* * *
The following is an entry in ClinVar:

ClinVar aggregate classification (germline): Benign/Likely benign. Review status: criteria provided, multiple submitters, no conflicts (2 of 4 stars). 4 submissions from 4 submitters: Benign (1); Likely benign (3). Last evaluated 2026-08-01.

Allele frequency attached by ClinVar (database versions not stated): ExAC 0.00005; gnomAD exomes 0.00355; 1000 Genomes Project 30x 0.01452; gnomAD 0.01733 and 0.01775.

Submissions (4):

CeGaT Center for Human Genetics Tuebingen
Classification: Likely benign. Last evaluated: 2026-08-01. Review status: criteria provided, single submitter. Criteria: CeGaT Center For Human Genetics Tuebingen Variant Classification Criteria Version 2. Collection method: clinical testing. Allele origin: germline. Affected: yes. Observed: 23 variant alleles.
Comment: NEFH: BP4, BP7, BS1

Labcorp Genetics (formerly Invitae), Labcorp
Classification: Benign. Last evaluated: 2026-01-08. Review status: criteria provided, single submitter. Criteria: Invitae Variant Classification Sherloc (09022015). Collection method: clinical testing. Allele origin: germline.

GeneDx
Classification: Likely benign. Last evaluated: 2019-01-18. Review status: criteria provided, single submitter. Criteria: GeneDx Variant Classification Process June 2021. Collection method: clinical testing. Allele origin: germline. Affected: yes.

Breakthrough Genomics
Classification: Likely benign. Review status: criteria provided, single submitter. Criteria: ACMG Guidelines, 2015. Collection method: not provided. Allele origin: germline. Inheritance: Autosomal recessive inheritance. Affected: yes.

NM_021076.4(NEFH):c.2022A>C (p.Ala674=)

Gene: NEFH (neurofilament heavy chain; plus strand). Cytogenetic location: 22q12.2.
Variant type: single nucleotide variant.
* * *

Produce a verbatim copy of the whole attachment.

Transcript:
The following is an entry in ClinVar:

ClinVar aggregate classification (germline): Benign/Likely benign. Review status: criteria provided, multiple submitters, no conflicts (2 of 4 stars). 4 submissions from 4 submitters: Benign (1); Likely benign (3). Last evaluated 2026-08-01.

Allele frequency attached by ClinVar (database versions not stated): ExAC 0.00005; gnomAD exomes 0.00355; 1000 Genomes Project 30x 0.01452; gnomAD 0.01733 and 0.01775.

Submissions (4):

CeGaT Center for Human Genetics Tuebingen
Classification: Likely benign. Last evaluated: 2026-08-01. Review status: criteria provided, single submitter. Criteria: CeGaT Center For Human Genetics Tuebingen Variant Classification Criteria Version 2. Collection method: clinical testing. Allele origin: germline. Affected: yes. Observed: 23 variant alleles.
Comment: NEFH: BP4, BP7, BS1

Labcorp Genetics (formerly Invitae), Labcorp
Classification: Benign. Last evaluated: 2026-01-08. Review status: criteria provided, single submitter. Criteria: Invitae Variant Classification Sherloc (09022015). Collection method: clinical testing. Allele origin: germline.

GeneDx
Classification: Likely benign. Last evaluated: 2019-01-18. Review status: criteria provided, single submitter. Criteria: GeneDx Variant Classification Process June 2021. Collection method: clinical testing. Allele origin: germline. Affected: yes.

Breakthrough Genomics
Classification: Likely benign. Review status: criteria provided, single submitter. Criteria: ACMG Guidelines, 2015. Collection method: not provided. Allele origin: germline. Inheritance: Autosomal recessive inheritance. Affected: yes.

NM_021076.4(NEFH):c.2022A>C (p.Ala674=)

Gene: NEFH (neurofilament heavy chain; plus strand). Cytogenetic location: 22q12.2.
Variant type: single nucleotide variant.